Story of the Gibson Girl Locket
The term "Gibson Girl" refers to the woman of the popular pen and ink drawings of illustrator Charles Gibson, which came to represent the spirit of the early twentieth century in America. The Gibson Girl is probably the best remembered of the artist’s images. Some argue that the Gibson Girl was the first national standard for feminine beauty. The images of her epitomized the late 19th and early 20th century Western preoccupation with statuesque, youthful features, and ephemeral beauty. She was portrayed as the feminine ideal in elegant dresses, bustle gowns, shirtwaists, and terraced, shorter skirts. With her hair piled atop her head and a waist so tiny as to defy belief, the Gibson Girl represented a serene self-confidence that could surmount any problem. She was the independent women of the era*.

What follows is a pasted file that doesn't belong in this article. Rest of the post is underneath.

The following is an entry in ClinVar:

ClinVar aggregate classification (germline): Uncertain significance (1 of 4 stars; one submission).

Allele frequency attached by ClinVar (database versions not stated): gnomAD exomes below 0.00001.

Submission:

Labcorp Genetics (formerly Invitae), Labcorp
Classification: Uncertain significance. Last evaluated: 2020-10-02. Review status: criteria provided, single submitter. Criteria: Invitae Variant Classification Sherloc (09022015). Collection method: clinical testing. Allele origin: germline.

The lockets were part of the original marketing of the Gibson Girls.
Right now, these lockets are hard to find. When I'm looking for the lockets, I look for ones that are not monogrammed on the backside. This way, the person who buys one can personalize them. I also string them on pearl chains. This gives the vintage locket a modern twist.
I hope you enjoy the Gibson Girl Locket as much as I do.
*History of the Gibson Girl from https://en.wikipedia.org/wiki/Gibson_Girl
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